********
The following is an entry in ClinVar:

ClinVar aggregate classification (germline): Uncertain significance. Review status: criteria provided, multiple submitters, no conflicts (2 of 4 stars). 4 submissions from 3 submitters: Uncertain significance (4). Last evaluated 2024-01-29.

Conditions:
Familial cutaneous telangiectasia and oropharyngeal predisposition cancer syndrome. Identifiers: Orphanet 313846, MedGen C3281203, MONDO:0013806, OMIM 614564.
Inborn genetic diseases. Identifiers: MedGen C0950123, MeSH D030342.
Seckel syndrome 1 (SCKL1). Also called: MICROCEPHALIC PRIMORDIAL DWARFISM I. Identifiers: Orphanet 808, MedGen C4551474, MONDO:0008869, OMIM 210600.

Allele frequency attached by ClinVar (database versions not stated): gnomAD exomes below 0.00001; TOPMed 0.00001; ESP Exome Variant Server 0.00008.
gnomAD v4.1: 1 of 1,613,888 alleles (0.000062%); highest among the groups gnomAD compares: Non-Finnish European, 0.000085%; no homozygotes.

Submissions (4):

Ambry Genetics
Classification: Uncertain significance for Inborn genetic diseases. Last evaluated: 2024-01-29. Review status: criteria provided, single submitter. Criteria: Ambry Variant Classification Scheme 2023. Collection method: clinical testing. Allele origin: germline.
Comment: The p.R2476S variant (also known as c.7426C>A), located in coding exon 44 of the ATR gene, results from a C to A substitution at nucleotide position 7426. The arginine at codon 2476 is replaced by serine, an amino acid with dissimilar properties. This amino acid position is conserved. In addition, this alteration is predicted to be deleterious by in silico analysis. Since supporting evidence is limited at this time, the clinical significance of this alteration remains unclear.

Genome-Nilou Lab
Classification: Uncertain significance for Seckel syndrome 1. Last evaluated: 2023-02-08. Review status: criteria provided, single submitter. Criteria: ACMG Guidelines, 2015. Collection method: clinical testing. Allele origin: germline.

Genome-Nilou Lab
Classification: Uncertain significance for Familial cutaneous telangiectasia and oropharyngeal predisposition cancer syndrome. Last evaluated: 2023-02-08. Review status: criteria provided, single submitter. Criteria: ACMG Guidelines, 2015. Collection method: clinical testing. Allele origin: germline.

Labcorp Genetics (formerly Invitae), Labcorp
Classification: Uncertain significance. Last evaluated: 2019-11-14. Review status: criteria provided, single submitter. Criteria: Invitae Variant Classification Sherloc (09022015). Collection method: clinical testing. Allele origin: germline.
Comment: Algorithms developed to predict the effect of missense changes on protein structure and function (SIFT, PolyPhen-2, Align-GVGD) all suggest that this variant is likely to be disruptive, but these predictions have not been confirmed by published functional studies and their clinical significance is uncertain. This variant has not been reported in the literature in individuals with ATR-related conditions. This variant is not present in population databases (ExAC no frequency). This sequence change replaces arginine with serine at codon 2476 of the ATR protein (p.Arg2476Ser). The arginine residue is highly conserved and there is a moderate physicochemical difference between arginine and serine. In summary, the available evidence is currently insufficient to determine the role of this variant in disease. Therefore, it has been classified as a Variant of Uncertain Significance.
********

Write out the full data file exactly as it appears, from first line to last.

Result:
The following is an entry in ClinVar:

ClinVar aggregate classification (germline): Uncertain significance. Review status: criteria provided, multiple submitters, no conflicts (2 of 4 stars). 4 submissions from 3 submitters: Uncertain significance (4). Last evaluated 2024-01-29.

Conditions:
Familial cutaneous telangiectasia and oropharyngeal predisposition cancer syndrome. Identifiers: Orphanet 313846, MedGen C3281203, MONDO:0013806, OMIM 614564.
Inborn genetic diseases. Identifiers: MedGen C0950123, MeSH D030342.
Seckel syndrome 1 (SCKL1). Also called: MICROCEPHALIC PRIMORDIAL DWARFISM I. Identifiers: Orphanet 808, MedGen C4551474, MONDO:0008869, OMIM 210600.

Allele frequency attached by ClinVar (database versions not stated): gnomAD exomes below 0.00001; TOPMed 0.00001; ESP Exome Variant Server 0.00008.
gnomAD v4.1: 1 of 1,613,888 alleles (0.000062%); highest among the groups gnomAD compares: Non-Finnish European, 0.000085%; no homozygotes.

Submissions (4):

Ambry Genetics
Classification: Uncertain significance for Inborn genetic diseases. Last evaluated: 2024-01-29. Review status: criteria provided, single submitter. Criteria: Ambry Variant Classification Scheme 2023. Collection method: clinical testing. Allele origin: germline.
Comment: The p.R2476S variant (also known as c.7426C>A), located in coding exon 44 of the ATR gene, results from a C to A substitution at nucleotide position 7426. The arginine at codon 2476 is replaced by serine, an amino acid with dissimilar properties. This amino acid position is conserved. In addition, this alteration is predicted to be deleterious by in silico analysis. Since supporting evidence is limited at this time, the clinical significance of this alteration remains unclear.

Genome-Nilou Lab
Classification: Uncertain significance for Seckel syndrome 1. Last evaluated: 2023-02-08. Review status: criteria provided, single submitter. Criteria: ACMG Guidelines, 2015. Collection method: clinical testing. Allele origin: germline.

Genome-Nilou Lab
Classification: Uncertain significance for Familial cutaneous telangiectasia and oropharyngeal predisposition cancer syndrome. Last evaluated: 2023-02-08. Review status: criteria provided, single submitter. Criteria: ACMG Guidelines, 2015. Collection method: clinical testing. Allele origin: germline.

Labcorp Genetics (formerly Invitae), Labcorp
Classification: Uncertain significance. Last evaluated: 2019-11-14. Review status: criteria provided, single submitter. Criteria: Invitae Variant Classification Sherloc (09022015). Collection method: clinical testing. Allele origin: germline.
Comment: Algorithms developed to predict the effect of missense changes on protein structure and function (SIFT, PolyPhen-2, Align-GVGD) all suggest that this variant is likely to be disruptive, but these predictions have not been confirmed by published functional studies and their clinical significance is uncertain. This variant has not been reported in the literature in individuals with ATR-related conditions. This variant is not present in population databases (ExAC no frequency). This sequence change replaces arginine with serine at codon 2476 of the ATR protein (p.Arg2476Ser). The arginine residue is highly conserved and there is a moderate physicochemical difference between arginine and serine. In summary, the available evidence is currently insufficient to determine the role of this variant in disease. Therefore, it has been classified as a Variant of Uncertain Significance.